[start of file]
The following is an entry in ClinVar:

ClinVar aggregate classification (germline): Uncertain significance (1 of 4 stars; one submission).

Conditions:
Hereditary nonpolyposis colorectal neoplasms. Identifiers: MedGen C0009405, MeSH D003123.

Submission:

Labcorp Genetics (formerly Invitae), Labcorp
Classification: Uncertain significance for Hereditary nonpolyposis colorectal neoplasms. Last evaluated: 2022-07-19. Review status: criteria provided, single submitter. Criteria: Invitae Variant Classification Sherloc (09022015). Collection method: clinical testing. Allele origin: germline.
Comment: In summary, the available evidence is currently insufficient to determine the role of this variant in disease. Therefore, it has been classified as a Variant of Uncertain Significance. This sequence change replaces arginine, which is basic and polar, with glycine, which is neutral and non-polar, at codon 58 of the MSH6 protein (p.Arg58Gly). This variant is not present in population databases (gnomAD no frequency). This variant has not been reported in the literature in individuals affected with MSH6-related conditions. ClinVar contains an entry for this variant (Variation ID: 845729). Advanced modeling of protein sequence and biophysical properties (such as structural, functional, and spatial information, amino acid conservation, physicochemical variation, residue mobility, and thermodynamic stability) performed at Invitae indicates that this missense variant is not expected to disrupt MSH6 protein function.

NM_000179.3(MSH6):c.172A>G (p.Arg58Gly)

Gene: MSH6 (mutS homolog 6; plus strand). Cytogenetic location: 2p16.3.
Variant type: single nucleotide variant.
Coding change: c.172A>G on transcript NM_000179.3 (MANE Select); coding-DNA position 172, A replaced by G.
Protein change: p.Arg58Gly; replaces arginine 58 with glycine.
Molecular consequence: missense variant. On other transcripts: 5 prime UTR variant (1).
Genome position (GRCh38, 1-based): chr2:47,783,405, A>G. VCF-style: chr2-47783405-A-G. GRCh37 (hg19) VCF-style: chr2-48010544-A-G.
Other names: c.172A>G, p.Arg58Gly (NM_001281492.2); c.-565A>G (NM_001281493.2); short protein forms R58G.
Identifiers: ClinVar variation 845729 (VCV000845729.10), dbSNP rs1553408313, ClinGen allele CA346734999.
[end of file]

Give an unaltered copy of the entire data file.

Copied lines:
The following is an entry in ClinVar:

ClinVar aggregate classification (germline): Uncertain significance (1 of 4 stars; one submission).

Conditions:
Hereditary nonpolyposis colorectal neoplasms. Identifiers: MedGen C0009405, MeSH D003123.

Submission:

Labcorp Genetics (formerly Invitae), Labcorp
Classification: Uncertain significance for Hereditary nonpolyposis colorectal neoplasms. Last evaluated: 2022-07-19. Review status: criteria provided, single submitter. Criteria: Invitae Variant Classification Sherloc (09022015). Collection method: clinical testing. Allele origin: germline.
Comment: In summary, the available evidence is currently insufficient to determine the role of this variant in disease. Therefore, it has been classified as a Variant of Uncertain Significance. This sequence change replaces arginine, which is basic and polar, with glycine, which is neutral and non-polar, at codon 58 of the MSH6 protein (p.Arg58Gly). This variant is not present in population databases (gnomAD no frequency). This variant has not been reported in the literature in individuals affected with MSH6-related conditions. ClinVar contains an entry for this variant (Variation ID: 845729). Advanced modeling of protein sequence and biophysical properties (such as structural, functional, and spatial information, amino acid conservation, physicochemical variation, residue mobility, and thermodynamic stability) performed at Invitae indicates that this missense variant is not expected to disrupt MSH6 protein function.

NM_000179.3(MSH6):c.172A>G (p.Arg58Gly)

Gene: MSH6 (mutS homolog 6; plus strand). Cytogenetic location: 2p16.3.
Variant type: single nucleotide variant.
Coding change: c.172A>G on transcript NM_000179.3 (MANE Select); coding-DNA position 172, A replaced by G.
Protein change: p.Arg58Gly; replaces arginine 58 with glycine.
Molecular consequence: missense variant. On other transcripts: 5 prime UTR variant (1).
Genome position (GRCh38, 1-based): chr2:47,783,405, A>G. VCF-style: chr2-47783405-A-G. GRCh37 (hg19) VCF-style: chr2-48010544-A-G.
Other names: c.172A>G, p.Arg58Gly (NM_001281492.2); c.-565A>G (NM_001281493.2); short protein forms R58G.
Identifiers: ClinVar variation 845729 (VCV000845729.10), dbSNP rs1553408313, ClinGen allele CA346734999.